“The relationship appears to have deteriorated. There was once a respectful rivalry but now it’s just toxic with many fans eager to just point score. It coincides with Ferguson’s retirement, too. He left and United weren’t the force they once were. This role reversal is at the root of all of the friction between the two sets of supporters.”
Around the middle of the 20th century, the relationship was healthier. It mattered to beat the other, of course, but there was little of the outright hatred that can be seen today. There was an outpouring of grief that shook English football when Sir Matt Busby’s breathtaking young side was decimated by the Munich Air Disaster. The aftermath gathered sympathy from all corners, including Liverpool, as they attempted to drag themselves off the canvas and get back fighting.
Since then, though, the mood has changed. Liverpool began to dominate, most notably in Europe which had been a public crusade of the Red Devils. United stumbled after Sir Matt Busby retired from management, dropping into the Second Division and proceeding through a mixed assortment of managers who all failed to different degrees to establish an empire.
In that season outside the top flight, United fans rampaged through towns up and down the country as fandom took on a whole different taste. Violence became not just normal, but endemic to football terraces. Tribal feuding became physical, and nasty.
“The two sets of supporters stopped seeing eye-to-eye in the mid-1960s,” explained Scragg. “Both parties have a confident sense of superiority, which is unaffected by either side owning the contemporary upper hand in any given era. There is an air of defiance towards one another which is generated by the core support of each club.”
City derbies playing second fiddle
Both Liverpool and Manchester United have complex relationships with their city rivals too. Everton have played second fiddle to their Stanley Park neighbours for some time now, and as such the edge to the Merseyside derby has sapped from what it once was.
“Obviously the derby means a lot,” continued Maguire. “It’s all about local pride, bragging rights and being able to wind up family members who sadly backed the wrong horse from birth, but Everton haven’t beaten us for a while now. So there isn’t as much of an intense rivalry as perhaps there was when both teams were competing for league titles.”
It is inevitable that with the fall of one contest, there is a rise within another. Before Manchester City were taken over by the Abu Dhabi royal family, they had lived mostly in United’s shadow for some time, and a similar shift in importance towards Liverpool took place in the minds of most United supporters. As Ludden describes it, the atmosphere of the relationship between Liverpool and United has taken on a more sinister edge.
“With Liverpool it’s pure hatred, too much has gone before. Munich chants, tear gas, Stanley knives, United are no angels but there really is a toxicity in the air when we play them. City is more a local tribalism.”
There have been too many moments that stand out to mark the rivalry, but some are more significant indicators of the mood than others. This is a relationship based on power, swagger, arrogance and dominance. By definition, both teams can’t be the dominant force. Busby famously detailed what it takes to make a Manchester United player. “Skill, fitness and character,” he once said. “But the greatest of these is character.” The same could have been said of Liverpool.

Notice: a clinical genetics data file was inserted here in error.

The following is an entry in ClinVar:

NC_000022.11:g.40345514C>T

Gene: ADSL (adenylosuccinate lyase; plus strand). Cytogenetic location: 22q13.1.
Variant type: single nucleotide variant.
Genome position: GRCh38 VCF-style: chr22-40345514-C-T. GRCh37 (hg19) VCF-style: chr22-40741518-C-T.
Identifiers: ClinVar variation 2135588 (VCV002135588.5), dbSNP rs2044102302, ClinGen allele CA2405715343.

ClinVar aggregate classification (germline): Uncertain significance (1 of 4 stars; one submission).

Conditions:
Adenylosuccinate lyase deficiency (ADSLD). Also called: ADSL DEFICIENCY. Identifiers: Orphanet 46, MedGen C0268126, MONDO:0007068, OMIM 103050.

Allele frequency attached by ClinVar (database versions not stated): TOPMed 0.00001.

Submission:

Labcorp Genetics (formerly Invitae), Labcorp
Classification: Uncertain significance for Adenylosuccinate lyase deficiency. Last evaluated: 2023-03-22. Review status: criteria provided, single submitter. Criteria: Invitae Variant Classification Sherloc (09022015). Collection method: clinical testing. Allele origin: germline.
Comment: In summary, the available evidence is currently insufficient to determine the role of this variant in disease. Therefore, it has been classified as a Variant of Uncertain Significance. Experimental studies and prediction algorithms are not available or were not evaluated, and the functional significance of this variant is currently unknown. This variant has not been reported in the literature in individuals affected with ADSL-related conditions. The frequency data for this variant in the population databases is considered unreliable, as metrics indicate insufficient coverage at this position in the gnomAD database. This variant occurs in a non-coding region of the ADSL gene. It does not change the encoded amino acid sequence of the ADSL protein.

Moments maketh man
One of Ferguson’s last great teams was built on this substance, particularly around the impermeable Serbian rock known as Nemanja Vidic. That meant little to Fernando Torres when he arrived with his teammates in 2009, as Maguire recalls.
“The 4-1 win, with Steven Gerrard and Fernando Torres running riot, always stands out in my mind. It means more than the 3-0 win because this was Fergie’s United: a side going for the title, not a side managed by David Moyes.”
After Torres had run rings around Vidic, it could be argued that he never quite had the same aura about him. Liverpool went close in their title challenge, but fell just four points short of United. That it is a discussion at all whether Liverpool fans enjoyed that individual humiliation of their rivals on the own ground more than the pain of missing out on the title is indicative of the result’s significance.
Titles vs rivalry
Which matters more? Beating your rival, or winning trophies? Liverpool haven’t been crowned champions in almost 30 years, and yet have built up a cockiness based on the knowledge that United are in decline. A brief litmus test of both sets of fans would show a far more content Liverpool fan base than United’s.
The fact that Liverpool are now challenging for the title with a thrilling attacking side and a manager whose philosophy ties in with the club is influential in this respect. Until they get the league title monkey off their back, though, there will always be a nagging gap eating away at their conscience, however much they enjoy the mood.
The Liverpool vs Manchester United rivalry will inevitably evolve as time goes by, like all of football. Perhaps one, or even both, will fade from prominence, and once more the pendulum will swing. Now, though, the two are tied eternally bound together, whether they like it or not.
“When you meet Liverpudlians away from the battleground trenches of football, you could not work with or enjoy the company of nicer people,” Ludden opined. “But, like us, when it comes to football, the mask comes down. It’s an unhealthy rivalry in many ways that can spill over, but in today’s whitewashed, polished, ‘‘we are the world’’ modern game, it’s good to have a little old fashion in-your-face, fuck you rivalry.”
It might be raw, brutal and at times excessive, but this rivalry will never die out.